M.D., Ph.D., Henry Bachrach Distinguished Professor, University of California, San Francisco
Dr. Kwok’s research focuses on the development and use of state-of-the-art strategies to identify genetic factors associated with complex human traits. He and colleagues recently developed new technologies for single molecule analysis, resulting in a new platform for genome-wide mapping of structural variations, haplotyping, and de novo sequence assembly. In collaborations, he studies the genetics of longevity, sudden cardiac arrest, bipolar disorder, scleroderma, brain arteriovenous malformations, adverse drug reactions, and kidney transplantation outcome. Recently, he and collaborators generated genome-wide SNP profiles of >100,000 individuals with comprehensive health records to identify genetic and environmental factors associated with a multitude of conditions.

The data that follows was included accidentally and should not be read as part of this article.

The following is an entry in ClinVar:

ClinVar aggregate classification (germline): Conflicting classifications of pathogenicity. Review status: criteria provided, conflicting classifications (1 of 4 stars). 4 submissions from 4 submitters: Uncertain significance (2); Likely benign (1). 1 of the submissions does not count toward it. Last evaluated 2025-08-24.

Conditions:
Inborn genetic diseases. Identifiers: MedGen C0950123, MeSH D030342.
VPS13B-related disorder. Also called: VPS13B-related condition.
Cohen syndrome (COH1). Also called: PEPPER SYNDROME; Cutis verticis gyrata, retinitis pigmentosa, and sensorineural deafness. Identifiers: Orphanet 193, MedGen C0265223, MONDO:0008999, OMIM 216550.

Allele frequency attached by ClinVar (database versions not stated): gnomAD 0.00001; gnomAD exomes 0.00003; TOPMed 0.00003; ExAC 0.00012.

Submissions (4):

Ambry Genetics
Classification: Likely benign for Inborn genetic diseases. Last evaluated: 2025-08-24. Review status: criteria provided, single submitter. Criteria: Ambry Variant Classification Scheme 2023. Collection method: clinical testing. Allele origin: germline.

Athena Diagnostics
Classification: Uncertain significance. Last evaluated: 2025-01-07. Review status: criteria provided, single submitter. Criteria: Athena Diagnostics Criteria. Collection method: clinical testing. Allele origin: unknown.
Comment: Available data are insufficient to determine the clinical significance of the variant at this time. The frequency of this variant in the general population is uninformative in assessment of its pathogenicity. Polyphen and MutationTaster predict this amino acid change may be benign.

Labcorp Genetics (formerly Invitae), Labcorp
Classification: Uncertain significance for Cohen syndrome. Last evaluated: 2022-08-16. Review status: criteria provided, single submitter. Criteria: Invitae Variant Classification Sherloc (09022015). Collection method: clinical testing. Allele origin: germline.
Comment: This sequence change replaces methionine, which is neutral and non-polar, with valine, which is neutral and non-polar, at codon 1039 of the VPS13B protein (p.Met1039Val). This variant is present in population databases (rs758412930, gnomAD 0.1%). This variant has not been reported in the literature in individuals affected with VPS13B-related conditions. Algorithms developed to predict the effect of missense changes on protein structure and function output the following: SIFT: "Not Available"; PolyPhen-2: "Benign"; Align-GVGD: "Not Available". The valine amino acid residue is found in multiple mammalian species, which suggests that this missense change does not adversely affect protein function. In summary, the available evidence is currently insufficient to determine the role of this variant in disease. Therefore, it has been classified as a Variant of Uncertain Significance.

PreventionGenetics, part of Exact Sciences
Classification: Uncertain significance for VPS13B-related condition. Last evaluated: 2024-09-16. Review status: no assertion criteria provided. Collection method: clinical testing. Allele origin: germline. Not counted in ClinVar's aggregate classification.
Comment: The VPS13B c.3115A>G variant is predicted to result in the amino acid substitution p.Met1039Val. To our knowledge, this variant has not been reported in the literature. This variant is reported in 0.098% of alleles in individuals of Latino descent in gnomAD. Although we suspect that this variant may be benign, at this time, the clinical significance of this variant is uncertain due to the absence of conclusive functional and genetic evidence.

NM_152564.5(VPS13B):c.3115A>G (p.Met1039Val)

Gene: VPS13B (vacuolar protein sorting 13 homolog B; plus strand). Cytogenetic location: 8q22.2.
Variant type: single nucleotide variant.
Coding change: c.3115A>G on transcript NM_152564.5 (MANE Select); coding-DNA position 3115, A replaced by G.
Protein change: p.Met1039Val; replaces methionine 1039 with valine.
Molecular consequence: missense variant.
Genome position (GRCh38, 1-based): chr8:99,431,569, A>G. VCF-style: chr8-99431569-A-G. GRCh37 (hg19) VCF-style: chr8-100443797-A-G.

De novo Assembled Genomes for Full Genome Analysis
The diploid human genome cannot be analyzed fully with short-read sequencing data commonly obtained. With new sequencing approaches, de novo genome sequence assembly is now possible, making it possible to move beyond reference-based single nucleotide variation analysis to one that includes genome-wide structural variation and haplotype analysis.
Session Abstract – PMWC 2017 Silicon Valley
Session Synopsis: Current approaches to genomic analysis have shown great promise in improving diagnostic and therapeutic decision making. However, the medical genome is incomplete using standard methods. Additional data suggests that analysis at the single cell level improves our understanding of biologically complex disease. This session will reveal new technology that is enabling progress in both of these areas.